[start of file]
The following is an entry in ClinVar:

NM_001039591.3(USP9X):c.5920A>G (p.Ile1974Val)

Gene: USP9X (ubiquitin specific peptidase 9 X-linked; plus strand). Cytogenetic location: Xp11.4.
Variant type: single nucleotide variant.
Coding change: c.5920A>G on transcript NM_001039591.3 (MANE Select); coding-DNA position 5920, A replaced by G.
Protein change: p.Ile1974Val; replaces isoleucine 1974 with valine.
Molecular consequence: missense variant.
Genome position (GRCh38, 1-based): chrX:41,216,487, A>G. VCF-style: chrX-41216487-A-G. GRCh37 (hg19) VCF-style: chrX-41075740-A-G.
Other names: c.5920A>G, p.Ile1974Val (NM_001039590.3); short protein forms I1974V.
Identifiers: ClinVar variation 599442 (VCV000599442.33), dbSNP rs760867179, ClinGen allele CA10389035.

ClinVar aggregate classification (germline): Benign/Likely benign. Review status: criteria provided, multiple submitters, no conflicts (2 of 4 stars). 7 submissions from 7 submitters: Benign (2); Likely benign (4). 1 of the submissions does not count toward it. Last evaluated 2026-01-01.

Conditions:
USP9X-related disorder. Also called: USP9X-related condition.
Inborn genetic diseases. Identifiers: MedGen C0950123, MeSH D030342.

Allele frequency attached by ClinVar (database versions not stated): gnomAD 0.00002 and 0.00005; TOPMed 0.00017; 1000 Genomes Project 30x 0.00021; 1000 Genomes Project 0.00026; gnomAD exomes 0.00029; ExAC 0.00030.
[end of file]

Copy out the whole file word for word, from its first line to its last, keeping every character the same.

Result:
The following is an entry in ClinVar:

NM_001039591.3(USP9X):c.5920A>G (p.Ile1974Val)

Gene: USP9X (ubiquitin specific peptidase 9 X-linked; plus strand). Cytogenetic location: Xp11.4.
Variant type: single nucleotide variant.
Coding change: c.5920A>G on transcript NM_001039591.3 (MANE Select); coding-DNA position 5920, A replaced by G.
Protein change: p.Ile1974Val; replaces isoleucine 1974 with valine.
Molecular consequence: missense variant.
Genome position (GRCh38, 1-based): chrX:41,216,487, A>G. VCF-style: chrX-41216487-A-G. GRCh37 (hg19) VCF-style: chrX-41075740-A-G.
Other names: c.5920A>G, p.Ile1974Val (NM_001039590.3); short protein forms I1974V.
Identifiers: ClinVar variation 599442 (VCV000599442.33), dbSNP rs760867179, ClinGen allele CA10389035.

ClinVar aggregate classification (germline): Benign/Likely benign. Review status: criteria provided, multiple submitters, no conflicts (2 of 4 stars). 7 submissions from 7 submitters: Benign (2); Likely benign (4). 1 of the submissions does not count toward it. Last evaluated 2026-01-01.

Conditions:
USP9X-related disorder. Also called: USP9X-related condition.
Inborn genetic diseases. Identifiers: MedGen C0950123, MeSH D030342.

Allele frequency attached by ClinVar (database versions not stated): gnomAD 0.00002 and 0.00005; TOPMed 0.00017; 1000 Genomes Project 30x 0.00021; 1000 Genomes Project 0.00026; gnomAD exomes 0.00029; ExAC 0.00030.